"When you obsess about sound the way that we do at Beats, portable Bluetooth speakers can be very tricky," said Beats President Luke Wood. "We spent countless days, weeks, months testing for that perfect combination of form and function - small enough to travel but still big enough to feel the emotion of the music. That’s what you get with Pill+.”
The new Beats Pill+ replaces the original Beats Pill unveiled in October 2012, and is the company's first new speaker since being acquired by Apple for $3 billion in May 2014. The new Beats Pill+ is larger than the original Pill speaker, but smaller than the recalled Beats XL speaker, and weighs 1.5 pounds (0.68 kg).

Beats Pill Plus App
Beats Pill+ companion app for iOS and Android

The Verge went hands-on with the new Beats Pill+ speaker, calling it "the most attractive looking and sounding speaker that Beats has ever made" after listening to a brief demo of songs from various genres, including tracks by The Weeknd, Kendrick Lamar, Tom Petty and punk rock band PUP.
More important than the look and build is the sound, and judging from my brief demo the Pill+ is likely the best-sounding Pill ever. That’s apparently all thanks to what’s called a two-way active system, meaning that amplifiers are built into the speakers — two in fact, one for each pair of woofer and tweeter. This helps better assign the different frequencies of music to the right parts of the speaker, resulting in better sound.
The Beats Pill+ is equipped with both Lightning and USB ports on the back for charging your iPhone or other devices. The speaker has a rubberized power button and volume controls and a metallic Beats logo that doubles as a play/pause button. There is also a line in audio port.

Disney Artists Go Hands-On With Upcoming iPad Pro and Apple Pencil

Apple today sent a few iPad Pros over to Disney, where Disney animators were able to use them alongside the Apple Pencil to test out the iPad Pro's drawing and sketching capabilities in a professional environment.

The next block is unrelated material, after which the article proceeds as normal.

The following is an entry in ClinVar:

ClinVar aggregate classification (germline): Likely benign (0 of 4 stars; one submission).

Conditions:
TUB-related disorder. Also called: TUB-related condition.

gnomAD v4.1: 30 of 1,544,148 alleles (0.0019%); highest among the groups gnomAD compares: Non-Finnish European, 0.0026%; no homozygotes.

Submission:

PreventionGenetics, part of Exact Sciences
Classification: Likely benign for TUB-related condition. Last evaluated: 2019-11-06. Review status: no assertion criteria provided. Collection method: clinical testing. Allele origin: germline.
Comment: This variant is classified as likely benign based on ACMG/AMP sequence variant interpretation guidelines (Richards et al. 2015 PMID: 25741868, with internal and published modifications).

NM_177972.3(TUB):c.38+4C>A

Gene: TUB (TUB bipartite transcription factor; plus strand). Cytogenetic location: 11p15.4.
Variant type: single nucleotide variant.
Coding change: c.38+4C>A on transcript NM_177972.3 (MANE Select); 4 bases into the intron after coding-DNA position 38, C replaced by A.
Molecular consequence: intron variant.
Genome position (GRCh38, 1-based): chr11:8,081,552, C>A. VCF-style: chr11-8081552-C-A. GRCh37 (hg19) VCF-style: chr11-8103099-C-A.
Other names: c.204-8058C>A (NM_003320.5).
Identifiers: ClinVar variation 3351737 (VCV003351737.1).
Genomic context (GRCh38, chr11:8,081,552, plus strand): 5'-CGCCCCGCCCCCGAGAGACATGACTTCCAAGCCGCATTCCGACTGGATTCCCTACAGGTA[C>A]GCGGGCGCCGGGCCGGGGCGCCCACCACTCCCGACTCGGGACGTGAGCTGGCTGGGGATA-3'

Disney Story Artist Jeff Ranjo shared a Periscope that demonstrates the iPad Pro in action, and several images of the Disney team's drawings were shared on Twitter. The Disney team was using a beta version of popular drawing app Procreate, which has been updated to work with the iPad Pro, and an iPad Pro version of Paper by Fiftythree was also shown off.

In the Periscope, Ranjo was impressed with the grip of the iPad Pro's screen when used with the Pencil, and he also was a fan of the palm rejection features. When drawing on an iPad Pro, the palm of a hand can be rested on the screen, but it's still responsive to zoom gestures. At the end of the video, which is well worth watching to see the iPad in action, he says "Let's order a bunch of them."

Several additional photos were shared by Disney Product Manager Paul Hildebrandt. Disney Story Artist Paul Briggs used the iPad Pro to sketch Olaf from the movie Frozen, while longtime Disney artist Paul Felix drew classic Disney character Mickey Mouse.

Apple's iPad Pro, Pencil, and Smart Keyboard will launch in November. Apple has not yet provided an exact release date for the new tablet, but recent rumors have suggested it could debut early in the month.

Related Roundup: iPad Pro
Tag: Disney
Buyer's Guide: iPad Pro (Don't Buy)

AT&T Receives FCC Waiver Needed for Wi-Fi Calling, No Launch Date Yet

Earlier this week, AT&T announced that it had delayed its promised Wi-Fi calling feature as it had not been able to obtain an FCC waiver that would allow it to temporarily forgo offering support options for deaf and hard-of-hearing people. Following that announcement, the FCC has now granted AT&T's waiver request, allowing the carrier to proceed with its Wi-Fi calling launch plans.

The waiver is available on the FCC website [PDF] and grants AT&T the right to delay implementing a teletypewriter (TTY) service for the deaf until December 31, 2017. AT&T plans to instead use a newer form of communication, real-time text (RTT) as an alternative, and the waiver will allow it to avoid using a TTY service until its RTT service is fully operational.

In response to the FCC's waiver grant, AT&T Senior Executive Vice President of External and Legislative Affairs Jim Cicconi gave MacRumors the following statement:
We're grateful the FCC has granted AT&T's waiver request so we can begin providing Wi-Fi calling. At the same time we are left scratching our heads as to why the FCC still seems intent on excusing the behavior of T-Mobile and Sprint, who have been offering these services without a waiver for quite some time. Instead of initiating enforcement action against them, or at least opening an investigation, the agency has effectively invited them to now apply for similar waivers and implied that their prior flaunting of FCC rules will be ignored. This is exactly what we meant when our letter spoke of concerns about asymmetric regulation."
In its original statement on the waiver delay, AT&T called out Sprint and T-Mobile for implementing Wi-Fi calling without obtaining similar permissions from the FCC, a sentiment that is again echoed in the above statement. Both T-Mobile and Sprint have allegedly implemented their Wi-Fi calling features without requesting a waiver for TTY rules.

Though AT&T now has its waiver, the company has not yet provided a timeline on when its subscribers can expect to have access to Wi-Fi calling. Ahead of the waiver fiasco, AT&T made Wi-Fi calling available during the iOS beta testing period, suggesting it is ready to debut in the near future.

(Thanks, Ryan!)

Tag: AT&T